Eine Finanzpolitik im Interesse der naechsen Generationen
AbstractAt a time with growing fears of excessive government debt and of overburdened future generations Swiss fiscal policy seems to be the virtuous role model to be followed. Whereas almost everywhere else government debt has been increasing dramatically after the global economic and financial crisis in 2008, in Switzerland it decreased steadily ever since 2003. According to the official and widespread interpretation this success is essentially a result of the introduction of the so called 'debt brake' on the federal constitutional level. The present study, however, shows that the - at first glance plausible - success story has to be revised substantially. In order to show this the study firstly deals with the question whether the 'debt brake' is indeed responsible for the impressive process of budget consolidation. Secondly, the theoretical arguments in favour of strict limits for government deficits and debt are reconsidered and it is shown that the Swiss debt brake violates the golden rule of fiscal policy according to which (net) public investment should be financed by credit. Thirdly, two important practical problems of Swiss fiscal policy are identified, namely the severe limits it imposes on the government's ability to act in times of economic downturn and the observable neglect of public investment spending. Fourthly, specific solutions addressing the problems identified are developed.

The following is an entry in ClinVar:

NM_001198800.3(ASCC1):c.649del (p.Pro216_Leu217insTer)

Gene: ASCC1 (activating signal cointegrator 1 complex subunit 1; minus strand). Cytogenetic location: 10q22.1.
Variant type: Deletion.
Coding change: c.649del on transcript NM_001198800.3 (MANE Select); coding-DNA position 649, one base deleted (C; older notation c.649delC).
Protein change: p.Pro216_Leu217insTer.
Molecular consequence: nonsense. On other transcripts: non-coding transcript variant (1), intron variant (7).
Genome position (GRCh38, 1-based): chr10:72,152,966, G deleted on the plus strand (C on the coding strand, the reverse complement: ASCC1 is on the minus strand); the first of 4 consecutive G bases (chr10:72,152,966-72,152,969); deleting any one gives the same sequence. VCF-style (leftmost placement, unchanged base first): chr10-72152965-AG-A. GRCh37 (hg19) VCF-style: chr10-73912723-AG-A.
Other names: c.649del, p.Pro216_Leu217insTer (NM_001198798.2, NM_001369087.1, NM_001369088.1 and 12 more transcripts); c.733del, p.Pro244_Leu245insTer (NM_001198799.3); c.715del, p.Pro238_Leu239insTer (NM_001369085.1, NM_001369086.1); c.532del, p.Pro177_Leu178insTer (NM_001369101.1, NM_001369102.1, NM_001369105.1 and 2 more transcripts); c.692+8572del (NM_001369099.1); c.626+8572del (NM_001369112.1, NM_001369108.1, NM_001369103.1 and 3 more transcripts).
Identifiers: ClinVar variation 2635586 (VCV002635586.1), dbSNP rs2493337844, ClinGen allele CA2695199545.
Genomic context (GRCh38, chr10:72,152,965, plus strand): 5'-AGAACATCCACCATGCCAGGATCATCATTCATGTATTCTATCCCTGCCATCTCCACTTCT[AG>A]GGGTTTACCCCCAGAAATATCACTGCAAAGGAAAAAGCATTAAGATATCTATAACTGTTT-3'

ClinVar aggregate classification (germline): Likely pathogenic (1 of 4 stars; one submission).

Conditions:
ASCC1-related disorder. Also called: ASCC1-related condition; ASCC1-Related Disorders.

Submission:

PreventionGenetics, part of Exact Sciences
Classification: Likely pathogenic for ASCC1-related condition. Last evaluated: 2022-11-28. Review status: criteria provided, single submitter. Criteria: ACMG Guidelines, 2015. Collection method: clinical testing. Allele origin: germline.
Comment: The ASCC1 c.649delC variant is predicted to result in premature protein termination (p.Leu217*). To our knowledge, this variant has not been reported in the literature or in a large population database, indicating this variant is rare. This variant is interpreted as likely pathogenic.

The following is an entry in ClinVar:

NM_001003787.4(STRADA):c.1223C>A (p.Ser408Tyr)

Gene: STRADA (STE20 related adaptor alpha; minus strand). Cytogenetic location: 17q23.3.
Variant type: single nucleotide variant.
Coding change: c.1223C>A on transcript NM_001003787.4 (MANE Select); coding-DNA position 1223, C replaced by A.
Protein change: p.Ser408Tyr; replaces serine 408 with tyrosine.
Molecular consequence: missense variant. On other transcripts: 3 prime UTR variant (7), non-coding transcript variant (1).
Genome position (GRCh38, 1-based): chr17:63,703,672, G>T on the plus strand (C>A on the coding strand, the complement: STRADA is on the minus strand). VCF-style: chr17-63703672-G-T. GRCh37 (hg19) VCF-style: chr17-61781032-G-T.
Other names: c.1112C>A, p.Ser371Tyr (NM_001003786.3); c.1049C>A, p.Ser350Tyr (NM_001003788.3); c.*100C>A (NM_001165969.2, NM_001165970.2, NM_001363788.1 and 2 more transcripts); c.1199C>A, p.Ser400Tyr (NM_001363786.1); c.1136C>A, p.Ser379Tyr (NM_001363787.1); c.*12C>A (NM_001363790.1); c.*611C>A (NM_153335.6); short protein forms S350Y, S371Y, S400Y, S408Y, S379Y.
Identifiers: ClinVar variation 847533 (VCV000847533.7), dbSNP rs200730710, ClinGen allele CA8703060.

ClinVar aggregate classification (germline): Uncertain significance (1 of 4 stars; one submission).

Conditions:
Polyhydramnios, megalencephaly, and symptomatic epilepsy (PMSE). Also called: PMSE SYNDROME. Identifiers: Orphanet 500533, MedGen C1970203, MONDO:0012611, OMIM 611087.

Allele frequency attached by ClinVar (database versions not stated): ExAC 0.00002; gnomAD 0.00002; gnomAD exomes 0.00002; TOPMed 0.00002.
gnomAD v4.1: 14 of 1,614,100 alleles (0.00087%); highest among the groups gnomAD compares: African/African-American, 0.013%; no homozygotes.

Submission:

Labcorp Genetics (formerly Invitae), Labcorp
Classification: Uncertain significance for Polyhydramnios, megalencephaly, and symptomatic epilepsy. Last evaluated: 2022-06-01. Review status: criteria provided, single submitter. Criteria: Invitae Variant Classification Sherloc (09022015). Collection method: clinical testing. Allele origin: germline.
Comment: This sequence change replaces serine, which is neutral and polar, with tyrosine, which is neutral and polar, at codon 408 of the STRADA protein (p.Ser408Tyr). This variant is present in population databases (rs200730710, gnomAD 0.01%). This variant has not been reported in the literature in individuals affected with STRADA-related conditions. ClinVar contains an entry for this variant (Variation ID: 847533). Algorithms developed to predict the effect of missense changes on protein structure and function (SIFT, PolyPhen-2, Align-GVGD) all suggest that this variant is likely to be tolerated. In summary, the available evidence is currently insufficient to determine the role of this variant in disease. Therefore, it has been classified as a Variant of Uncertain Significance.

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Bibliographic InfoPaper provided by IMK at the Hans Boeckler Foundation, Macroeconomic Policy Institute in its series IMK Studies with number 24-2012.
Length: 88 pages
Date of creation: 2012
Date of revision:
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